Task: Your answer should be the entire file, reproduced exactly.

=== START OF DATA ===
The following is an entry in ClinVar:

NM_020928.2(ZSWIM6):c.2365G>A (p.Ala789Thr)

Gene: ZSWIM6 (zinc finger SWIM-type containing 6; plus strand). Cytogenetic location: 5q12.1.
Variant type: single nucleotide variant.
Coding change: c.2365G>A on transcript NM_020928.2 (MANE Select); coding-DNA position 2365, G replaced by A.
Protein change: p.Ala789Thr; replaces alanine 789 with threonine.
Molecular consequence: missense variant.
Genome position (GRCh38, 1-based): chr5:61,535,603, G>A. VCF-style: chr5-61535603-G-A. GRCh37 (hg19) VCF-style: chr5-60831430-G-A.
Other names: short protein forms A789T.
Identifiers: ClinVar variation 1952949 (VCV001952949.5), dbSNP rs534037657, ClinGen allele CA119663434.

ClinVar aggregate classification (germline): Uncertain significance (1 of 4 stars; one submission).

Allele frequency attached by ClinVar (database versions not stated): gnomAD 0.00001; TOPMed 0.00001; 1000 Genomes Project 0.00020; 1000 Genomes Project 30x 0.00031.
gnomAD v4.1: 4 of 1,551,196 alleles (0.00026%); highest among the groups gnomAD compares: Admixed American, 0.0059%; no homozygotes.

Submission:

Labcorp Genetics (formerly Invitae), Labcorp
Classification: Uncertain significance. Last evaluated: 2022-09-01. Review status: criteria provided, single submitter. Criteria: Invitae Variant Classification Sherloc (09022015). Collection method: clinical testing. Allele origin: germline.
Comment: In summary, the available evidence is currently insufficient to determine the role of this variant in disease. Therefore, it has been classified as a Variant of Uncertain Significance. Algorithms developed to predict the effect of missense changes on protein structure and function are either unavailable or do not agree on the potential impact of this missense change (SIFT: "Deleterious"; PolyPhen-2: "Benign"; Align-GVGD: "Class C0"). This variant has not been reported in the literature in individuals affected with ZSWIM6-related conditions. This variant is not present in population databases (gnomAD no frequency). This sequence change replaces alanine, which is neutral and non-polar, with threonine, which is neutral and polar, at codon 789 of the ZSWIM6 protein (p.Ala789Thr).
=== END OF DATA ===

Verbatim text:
The following is an entry in ClinVar:

NM_020928.2(ZSWIM6):c.2365G>A (p.Ala789Thr)

Gene: ZSWIM6 (zinc finger SWIM-type containing 6; plus strand). Cytogenetic location: 5q12.1.
Variant type: single nucleotide variant.
Coding change: c.2365G>A on transcript NM_020928.2 (MANE Select); coding-DNA position 2365, G replaced by A.
Protein change: p.Ala789Thr; replaces alanine 789 with threonine.
Molecular consequence: missense variant.
Genome position (GRCh38, 1-based): chr5:61,535,603, G>A. VCF-style: chr5-61535603-G-A. GRCh37 (hg19) VCF-style: chr5-60831430-G-A.
Other names: short protein forms A789T.
Identifiers: ClinVar variation 1952949 (VCV001952949.5), dbSNP rs534037657, ClinGen allele CA119663434.

ClinVar aggregate classification (germline): Uncertain significance (1 of 4 stars; one submission).

Allele frequency attached by ClinVar (database versions not stated): gnomAD 0.00001; TOPMed 0.00001; 1000 Genomes Project 0.00020; 1000 Genomes Project 30x 0.00031.
gnomAD v4.1: 4 of 1,551,196 alleles (0.00026%); highest among the groups gnomAD compares: Admixed American, 0.0059%; no homozygotes.

Submission:

Labcorp Genetics (formerly Invitae), Labcorp
Classification: Uncertain significance. Last evaluated: 2022-09-01. Review status: criteria provided, single submitter. Criteria: Invitae Variant Classification Sherloc (09022015). Collection method: clinical testing. Allele origin: germline.
Comment: In summary, the available evidence is currently insufficient to determine the role of this variant in disease. Therefore, it has been classified as a Variant of Uncertain Significance. Algorithms developed to predict the effect of missense changes on protein structure and function are either unavailable or do not agree on the potential impact of this missense change (SIFT: "Deleterious"; PolyPhen-2: "Benign"; Align-GVGD: "Class C0"). This variant has not been reported in the literature in individuals affected with ZSWIM6-related conditions. This variant is not present in population databases (gnomAD no frequency). This sequence change replaces alanine, which is neutral and non-polar, with threonine, which is neutral and polar, at codon 789 of the ZSWIM6 protein (p.Ala789Thr).